The Department of Transportation is trying to help drivers avoid head-on crashes by installing centerline rumble strips on roads with speeds of 45 miles per hour or greater. If you've ever driven over the rumble strips on the side of the Thruway, you know how jarring they can be. As our Katie Gibas reports, that's what has many cyclists concerned.
ONONDAGA COUNTY, N.Y. -- Benjamin Rabin has been a cyclist ever since he can remember. When he's not on a spin bike, he's outside on the open road. But that doesn't come without risks.
"A bicycle can go down pretty easily. The tires are very small. The braking capabilities are nothing like a car. There's not four wheels. There's two. That means if you're not going the right way, you can tip over and crash. There are a lot of things on the roadway that can make a bicyclist go down. There's debris, stones and sticks," said Rabin.
Now cyclists say they're even more concerned for their safety.
"Rumble strips are designed to wake people up, so they're a shock. They're jolting. And we don't want somebody who's trying to focus on the safety of the bicyclist that they're passing to all-of-a-sudden be confronted with that. If the drivers do know about those, they still may try to stay within the boundaries of those rumble strips instead of giving wide berth to the bicyclists. And I think both of those things are dangerous," said Rabin.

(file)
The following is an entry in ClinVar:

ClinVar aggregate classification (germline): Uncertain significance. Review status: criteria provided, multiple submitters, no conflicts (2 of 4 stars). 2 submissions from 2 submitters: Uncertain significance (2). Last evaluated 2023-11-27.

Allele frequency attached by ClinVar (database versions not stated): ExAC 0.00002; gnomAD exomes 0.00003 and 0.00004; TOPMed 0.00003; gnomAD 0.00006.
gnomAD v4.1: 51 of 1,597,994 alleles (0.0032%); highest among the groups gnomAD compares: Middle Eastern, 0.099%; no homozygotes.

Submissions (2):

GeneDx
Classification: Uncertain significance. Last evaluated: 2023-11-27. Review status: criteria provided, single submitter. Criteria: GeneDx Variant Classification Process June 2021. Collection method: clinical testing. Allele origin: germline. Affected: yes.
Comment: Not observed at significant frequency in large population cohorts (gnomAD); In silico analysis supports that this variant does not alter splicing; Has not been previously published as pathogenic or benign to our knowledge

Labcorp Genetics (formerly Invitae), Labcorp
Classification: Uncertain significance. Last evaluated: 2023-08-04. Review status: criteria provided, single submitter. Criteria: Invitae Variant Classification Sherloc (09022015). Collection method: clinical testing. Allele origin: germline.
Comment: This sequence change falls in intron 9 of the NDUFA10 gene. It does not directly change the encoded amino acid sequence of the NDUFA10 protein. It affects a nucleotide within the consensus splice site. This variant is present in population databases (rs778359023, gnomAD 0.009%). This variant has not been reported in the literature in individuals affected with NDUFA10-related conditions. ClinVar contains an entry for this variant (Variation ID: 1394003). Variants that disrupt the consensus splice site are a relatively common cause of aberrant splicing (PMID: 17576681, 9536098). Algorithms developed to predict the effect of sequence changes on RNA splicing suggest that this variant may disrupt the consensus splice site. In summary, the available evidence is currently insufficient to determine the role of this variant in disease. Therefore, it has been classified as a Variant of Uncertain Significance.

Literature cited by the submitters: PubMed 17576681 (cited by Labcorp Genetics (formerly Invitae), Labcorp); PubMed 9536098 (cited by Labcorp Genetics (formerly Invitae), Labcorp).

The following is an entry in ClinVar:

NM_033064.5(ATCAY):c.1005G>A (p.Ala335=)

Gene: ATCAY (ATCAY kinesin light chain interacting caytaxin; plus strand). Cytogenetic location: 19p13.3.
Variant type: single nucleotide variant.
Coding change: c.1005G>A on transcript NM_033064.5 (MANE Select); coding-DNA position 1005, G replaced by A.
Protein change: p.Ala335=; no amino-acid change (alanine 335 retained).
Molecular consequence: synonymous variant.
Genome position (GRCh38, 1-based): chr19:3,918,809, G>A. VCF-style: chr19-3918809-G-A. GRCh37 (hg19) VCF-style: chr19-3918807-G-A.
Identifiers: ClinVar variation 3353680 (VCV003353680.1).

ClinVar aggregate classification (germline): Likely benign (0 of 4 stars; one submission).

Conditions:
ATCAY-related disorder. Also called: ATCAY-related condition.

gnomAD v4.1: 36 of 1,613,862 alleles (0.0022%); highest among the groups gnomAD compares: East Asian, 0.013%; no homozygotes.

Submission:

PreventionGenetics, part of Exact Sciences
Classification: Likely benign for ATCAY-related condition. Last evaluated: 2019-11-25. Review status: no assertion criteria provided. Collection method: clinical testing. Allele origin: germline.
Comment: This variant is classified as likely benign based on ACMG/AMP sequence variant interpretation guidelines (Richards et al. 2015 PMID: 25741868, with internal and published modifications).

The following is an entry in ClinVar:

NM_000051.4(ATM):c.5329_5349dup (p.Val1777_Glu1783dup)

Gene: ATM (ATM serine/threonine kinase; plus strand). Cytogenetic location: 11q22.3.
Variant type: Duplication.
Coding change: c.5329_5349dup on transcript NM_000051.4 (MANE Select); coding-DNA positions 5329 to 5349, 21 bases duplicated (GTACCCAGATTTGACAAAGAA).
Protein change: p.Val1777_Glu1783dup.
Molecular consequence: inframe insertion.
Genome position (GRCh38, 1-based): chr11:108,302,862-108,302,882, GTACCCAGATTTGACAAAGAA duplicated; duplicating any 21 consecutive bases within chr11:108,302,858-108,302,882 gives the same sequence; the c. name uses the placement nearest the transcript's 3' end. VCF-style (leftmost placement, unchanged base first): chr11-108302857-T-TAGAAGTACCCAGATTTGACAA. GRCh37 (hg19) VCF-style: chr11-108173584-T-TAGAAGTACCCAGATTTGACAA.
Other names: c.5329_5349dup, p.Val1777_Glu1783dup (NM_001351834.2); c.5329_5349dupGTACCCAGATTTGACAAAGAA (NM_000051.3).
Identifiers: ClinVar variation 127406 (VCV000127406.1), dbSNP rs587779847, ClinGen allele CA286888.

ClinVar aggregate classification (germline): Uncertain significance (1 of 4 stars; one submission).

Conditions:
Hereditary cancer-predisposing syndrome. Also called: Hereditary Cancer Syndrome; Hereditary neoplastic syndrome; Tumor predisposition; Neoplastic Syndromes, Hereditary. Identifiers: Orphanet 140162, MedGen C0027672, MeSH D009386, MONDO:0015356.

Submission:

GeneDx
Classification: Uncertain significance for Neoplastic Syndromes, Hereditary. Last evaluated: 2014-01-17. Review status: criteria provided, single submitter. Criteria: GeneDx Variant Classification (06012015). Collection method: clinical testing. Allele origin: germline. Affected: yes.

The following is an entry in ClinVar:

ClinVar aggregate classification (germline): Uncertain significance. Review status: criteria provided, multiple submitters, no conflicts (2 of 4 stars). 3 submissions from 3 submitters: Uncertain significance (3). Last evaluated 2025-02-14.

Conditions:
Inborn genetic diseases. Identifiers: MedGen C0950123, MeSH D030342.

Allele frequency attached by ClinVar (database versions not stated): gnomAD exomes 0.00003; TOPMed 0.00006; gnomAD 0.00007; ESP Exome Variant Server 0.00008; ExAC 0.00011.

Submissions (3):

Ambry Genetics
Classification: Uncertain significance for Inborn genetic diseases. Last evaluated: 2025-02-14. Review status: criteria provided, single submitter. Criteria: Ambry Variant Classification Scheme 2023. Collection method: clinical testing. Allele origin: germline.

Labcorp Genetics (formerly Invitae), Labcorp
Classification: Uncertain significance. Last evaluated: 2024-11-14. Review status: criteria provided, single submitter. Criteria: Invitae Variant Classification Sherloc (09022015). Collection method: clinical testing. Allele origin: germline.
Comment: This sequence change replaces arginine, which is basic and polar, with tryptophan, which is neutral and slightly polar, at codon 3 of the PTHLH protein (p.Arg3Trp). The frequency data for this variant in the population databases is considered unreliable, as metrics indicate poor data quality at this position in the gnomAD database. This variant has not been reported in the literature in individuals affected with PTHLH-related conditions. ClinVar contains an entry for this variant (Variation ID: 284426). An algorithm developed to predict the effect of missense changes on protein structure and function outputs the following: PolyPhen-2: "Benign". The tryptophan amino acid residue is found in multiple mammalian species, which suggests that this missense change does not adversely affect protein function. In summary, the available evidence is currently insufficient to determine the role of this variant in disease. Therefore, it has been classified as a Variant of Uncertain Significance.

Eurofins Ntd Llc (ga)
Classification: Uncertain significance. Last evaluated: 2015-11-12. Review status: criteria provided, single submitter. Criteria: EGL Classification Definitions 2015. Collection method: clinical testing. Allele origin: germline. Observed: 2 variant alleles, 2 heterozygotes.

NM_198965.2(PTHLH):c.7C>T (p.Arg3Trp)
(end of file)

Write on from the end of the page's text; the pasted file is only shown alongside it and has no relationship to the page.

The Department of Transportation is installing centerline rumble strips to alert drivers that they're crossing over the center line. The goal is to keep drivers alert and reduce head on crashes.
"If they start crossing or drifting over that centerline, they know they have to make a correction and get back into the lane. We're hoping that it will reduce cross-over accidents by 30 to 35 percent. It's made to save lives. The bicyclists and the pedestrians were taken into account in this whole thing," said Gene Cilento, the Syracuse area NYS DOT Public Information Officer.
In the coming weeks and months, these rumble strips will be popping up everywhere. They're already here on parts of Route 290 in Manlius Center, Route 31 in Clay and Route 11 heading up towards Brewerton just to name a few. Cyclists and DOT officials want drivers to be aware that they're here. So when they drive over one, they don't get surprised and over-compensate and end up on the shoulder.
At this point, the DOT is still considering whether or not to install rumble strips on the shoulders.
Meanwhile, cyclists say they're starting a writing campaign telling DOT officials and local municipalities that they feel these rumble strips are dangerous to both bicyclists and pedestrians.
And if you'd like more information on the DOT rumble strip program, check out the link below.